But eat it all at once, then go hungry for the rest of the day.
More evidence that how long you go between meals is a positive factor in health.
Title: Time restricted feeding without reducing caloric intake prevents metabolic diseases in mice fed a high fat diet
Authors: Megumi Hatori, Christopher Vollmers, Amir Zarrinpar, Luciano DiTacchio, Eric A. Bushong, Shubhroz Gill, Mathias Leblanc, Amandine Chaix, Matthew Joens, James A. J. Fitzpatrick, Mark H. Ellisman, Satchidananda Panda
Salk study may offer drug-free intervention to prevent obesity and diabetes
Extended daily fasting overrides harmful effects of a high-fat diet
May 17, 2012
LA JOLLA, CA—It turns out that when we eat may be as important as what we eat. Scientists at the Salk Institute for Biological Studies have found that regular eating times and extending the daily fasting period may override the adverse health effects of a high-fat diet and prevent obesity, diabetes and liver disease in mice.
In a paper published May 17 in Cell Metabolism, scientists from Salk’s Regulatory Biology Laboratory reported that mice limited to eating during an 8-hour period are healthier than mice that eat freely throughout the day, regardless of the quality and content of their diet. The study sought to determine whether obesity and metabolic diseases result from a high-fat diet or from disruption of metabolic cycles.
“It’s a dogma that a high-fat diet leads to obesity and that we should eat frequently when we are awake,” saysSatchidananda Panda, an associate professor in the Regulatory Biology Laboratory and senior author of the paper. “Our findings, however, suggest that regular eating times and fasting for a significant number of hours a day might be beneficial to our health.”
More specifics for daily fasting here:
Regarding meal or snack intervals for racing sled dogs:
Gary Paulson had the notion that dogs would run better with more energy if they snack frequently and regularly relatively small amts, just the same as Tour de France bike racers, though not the same snack ingredients. I agreed with him when he first talked to me about it; I had discovered that even in a two hour race like The Pas my dogs were more competitive if I stopped for the three minutes +/- to give them a quick snack. I experimented with fish, ice cubes containing liver and other ingredients, what I called pupsicles. I would make up the downtime in The Pas within 15-20 minutes usually. Sometimes sooner than that. Unanswered questions whether it was energy from the food calories (unlikely) water for hydration and/or psychological stress reduction.Bob Fritz’ Peak Performance powder seemed to address many of those mechanisms. Gary thought that each dog had an optimum snack interval so that the musher had to determine the lowest common denominator of the team or the short interval dogs would fail. Typically 50 minutes to an hour and a half, maybe more for slower pace according to the type of race.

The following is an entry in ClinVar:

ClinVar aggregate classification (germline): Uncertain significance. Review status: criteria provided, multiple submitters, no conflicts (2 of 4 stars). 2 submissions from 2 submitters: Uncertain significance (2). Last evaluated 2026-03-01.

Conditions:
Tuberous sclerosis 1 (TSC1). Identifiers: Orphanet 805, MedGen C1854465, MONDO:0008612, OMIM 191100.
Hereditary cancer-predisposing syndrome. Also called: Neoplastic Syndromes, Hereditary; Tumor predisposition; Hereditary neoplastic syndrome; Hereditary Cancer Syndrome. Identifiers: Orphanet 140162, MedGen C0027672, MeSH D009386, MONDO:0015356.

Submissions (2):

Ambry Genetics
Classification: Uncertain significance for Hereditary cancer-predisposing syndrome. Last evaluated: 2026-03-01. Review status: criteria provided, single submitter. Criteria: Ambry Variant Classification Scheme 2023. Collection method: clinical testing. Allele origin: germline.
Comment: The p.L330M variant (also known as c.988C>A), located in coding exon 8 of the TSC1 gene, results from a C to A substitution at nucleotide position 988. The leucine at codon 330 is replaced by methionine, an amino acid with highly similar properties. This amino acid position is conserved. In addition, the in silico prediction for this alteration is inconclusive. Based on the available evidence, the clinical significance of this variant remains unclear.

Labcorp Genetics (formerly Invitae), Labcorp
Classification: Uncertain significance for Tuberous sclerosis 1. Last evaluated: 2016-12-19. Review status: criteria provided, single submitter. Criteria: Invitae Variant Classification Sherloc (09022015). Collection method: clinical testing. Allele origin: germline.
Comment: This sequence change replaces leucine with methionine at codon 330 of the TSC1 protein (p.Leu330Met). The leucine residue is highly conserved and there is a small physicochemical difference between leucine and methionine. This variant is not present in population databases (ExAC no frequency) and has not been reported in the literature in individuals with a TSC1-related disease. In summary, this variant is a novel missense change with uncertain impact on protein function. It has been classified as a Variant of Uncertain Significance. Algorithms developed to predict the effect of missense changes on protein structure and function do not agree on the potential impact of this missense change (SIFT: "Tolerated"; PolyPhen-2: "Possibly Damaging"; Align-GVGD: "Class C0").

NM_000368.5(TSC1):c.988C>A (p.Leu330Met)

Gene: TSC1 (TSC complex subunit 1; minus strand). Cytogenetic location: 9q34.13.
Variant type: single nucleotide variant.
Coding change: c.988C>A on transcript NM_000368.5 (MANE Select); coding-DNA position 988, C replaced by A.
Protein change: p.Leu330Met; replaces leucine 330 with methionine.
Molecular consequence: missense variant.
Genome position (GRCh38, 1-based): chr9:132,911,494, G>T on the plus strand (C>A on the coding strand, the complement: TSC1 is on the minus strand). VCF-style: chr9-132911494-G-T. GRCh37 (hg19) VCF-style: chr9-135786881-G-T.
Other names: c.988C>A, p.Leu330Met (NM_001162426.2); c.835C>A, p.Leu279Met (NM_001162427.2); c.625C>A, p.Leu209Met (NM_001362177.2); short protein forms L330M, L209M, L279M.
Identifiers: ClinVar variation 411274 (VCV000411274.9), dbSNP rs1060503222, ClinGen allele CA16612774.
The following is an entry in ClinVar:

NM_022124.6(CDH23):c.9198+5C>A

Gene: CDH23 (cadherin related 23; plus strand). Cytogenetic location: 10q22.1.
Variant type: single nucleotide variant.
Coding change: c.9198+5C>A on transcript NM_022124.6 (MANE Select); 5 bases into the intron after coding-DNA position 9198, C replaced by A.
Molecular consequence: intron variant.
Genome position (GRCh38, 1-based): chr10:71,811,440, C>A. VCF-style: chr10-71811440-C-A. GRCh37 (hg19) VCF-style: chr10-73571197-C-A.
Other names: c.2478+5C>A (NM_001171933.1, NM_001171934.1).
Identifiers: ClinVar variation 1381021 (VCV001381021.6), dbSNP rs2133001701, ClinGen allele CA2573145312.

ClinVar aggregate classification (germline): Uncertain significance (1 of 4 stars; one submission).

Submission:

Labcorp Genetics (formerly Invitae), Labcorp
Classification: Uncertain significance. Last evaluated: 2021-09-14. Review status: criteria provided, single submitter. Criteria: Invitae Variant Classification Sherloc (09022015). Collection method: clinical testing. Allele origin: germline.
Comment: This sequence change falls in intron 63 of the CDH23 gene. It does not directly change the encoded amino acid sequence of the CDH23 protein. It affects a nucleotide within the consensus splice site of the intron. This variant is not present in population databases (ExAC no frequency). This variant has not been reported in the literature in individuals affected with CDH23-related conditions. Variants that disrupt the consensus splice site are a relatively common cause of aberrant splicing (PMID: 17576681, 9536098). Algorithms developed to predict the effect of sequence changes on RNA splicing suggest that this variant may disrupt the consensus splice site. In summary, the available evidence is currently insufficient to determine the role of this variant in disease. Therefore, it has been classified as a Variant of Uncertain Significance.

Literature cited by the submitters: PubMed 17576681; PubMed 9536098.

Stress is like a lever, and current physiological and mental state, the terrain, establish the position of the fulcrum for better and worse, determining how much functional advantage or disadvantage stress has in the final result. Eustress is the level of stress that stimulates growth and health. Distress is excess stress with net harmful effects. The factor determining whether stress is good or bad may often be the mental state of the subject at the outset of the trial. For example, tell a person to run 100 yards in cold weather at their fastest speed. Or, tell them that their mother sitting in her car 100 yards away has a bomb in her lap that is going to explode if her son or daughter does not get their in time or similar circumstances and that same distance run could very well cause an asthma attack. Similarly I found that would happen to me if I lost my team and started chasing after it. I would need to suppress my anxiety…
Bob Fritz told me about the book Why Zebras Don’t Get Ulcers many years ago. He also developed a sports supplement for dogs, Peak Performance that supported eustress vs. distress. The action of the sports supplement HMB illustrates the paradigm of distress>hypoglycemia>elevated catabolic hormones such as glucagon overriding normal metabolism, tearing apart muscle proteins for fast energy despite adequate energy in existing fat stores. For most athletes then and now the presence of lactate in Peak Performance was counter-intuitive or paradoxical. But Bob Fritz mentor George Brooks established the Lactate Shuttle and perhaps the name years before.